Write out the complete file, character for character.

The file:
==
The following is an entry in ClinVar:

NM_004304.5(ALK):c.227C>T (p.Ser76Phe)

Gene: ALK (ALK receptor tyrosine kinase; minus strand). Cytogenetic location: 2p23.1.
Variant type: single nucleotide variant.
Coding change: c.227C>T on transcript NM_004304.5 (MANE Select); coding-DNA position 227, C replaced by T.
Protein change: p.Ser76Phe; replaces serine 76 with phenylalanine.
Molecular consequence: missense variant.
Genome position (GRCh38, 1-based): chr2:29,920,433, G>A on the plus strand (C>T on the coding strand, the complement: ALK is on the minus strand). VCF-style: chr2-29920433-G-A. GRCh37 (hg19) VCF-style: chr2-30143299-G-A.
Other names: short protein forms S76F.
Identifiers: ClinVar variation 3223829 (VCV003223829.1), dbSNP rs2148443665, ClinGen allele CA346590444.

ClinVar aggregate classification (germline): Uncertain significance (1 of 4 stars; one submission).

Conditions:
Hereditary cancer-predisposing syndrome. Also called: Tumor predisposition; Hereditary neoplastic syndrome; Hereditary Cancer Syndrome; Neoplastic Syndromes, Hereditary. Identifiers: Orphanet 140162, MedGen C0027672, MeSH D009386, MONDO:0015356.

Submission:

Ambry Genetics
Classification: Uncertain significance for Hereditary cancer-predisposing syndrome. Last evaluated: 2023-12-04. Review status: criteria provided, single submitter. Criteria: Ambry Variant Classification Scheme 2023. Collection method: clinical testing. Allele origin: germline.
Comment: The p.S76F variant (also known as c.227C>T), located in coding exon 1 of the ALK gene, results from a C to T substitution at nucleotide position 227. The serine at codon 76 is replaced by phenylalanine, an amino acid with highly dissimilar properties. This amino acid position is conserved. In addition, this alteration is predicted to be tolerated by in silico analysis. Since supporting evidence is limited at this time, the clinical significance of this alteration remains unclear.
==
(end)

The following is an entry in ClinVar:

NM_004304.5(ALK):c.227C>T (p.Ser76Phe)

Gene: ALK (ALK receptor tyrosine kinase; minus strand). Cytogenetic location: 2p23.1.
Variant type: single nucleotide variant.
Coding change: c.227C>T on transcript NM_004304.5 (MANE Select); coding-DNA position 227, C replaced by T.
Protein change: p.Ser76Phe; replaces serine 76 with phenylalanine.
Molecular consequence: missense variant.
Genome position (GRCh38, 1-based): chr2:29,920,433, G>A on the plus strand (C>T on the coding strand, the complement: ALK is on the minus strand). VCF-style: chr2-29920433-G-A. GRCh37 (hg19) VCF-style: chr2-30143299-G-A.
Other names: short protein forms S76F.
Identifiers: ClinVar variation 3223829 (VCV003223829.1), dbSNP rs2148443665, ClinGen allele CA346590444.

ClinVar aggregate classification (germline): Uncertain significance (1 of 4 stars; one submission).

Conditions:
Hereditary cancer-predisposing syndrome. Also called: Tumor predisposition; Hereditary neoplastic syndrome; Hereditary Cancer Syndrome; Neoplastic Syndromes, Hereditary. Identifiers: Orphanet 140162, MedGen C0027672, MeSH D009386, MONDO:0015356.

Submission:

Ambry Genetics
Classification: Uncertain significance for Hereditary cancer-predisposing syndrome. Last evaluated: 2023-12-04. Review status: criteria provided, single submitter. Criteria: Ambry Variant Classification Scheme 2023. Collection method: clinical testing. Allele origin: germline.
Comment: The p.S76F variant (also known as c.227C>T), located in coding exon 1 of the ALK gene, results from a C to T substitution at nucleotide position 227. The serine at codon 76 is replaced by phenylalanine, an amino acid with highly dissimilar properties. This amino acid position is conserved. In addition, this alteration is predicted to be tolerated by in silico analysis. Since supporting evidence is limited at this time, the clinical significance of this alteration remains unclear.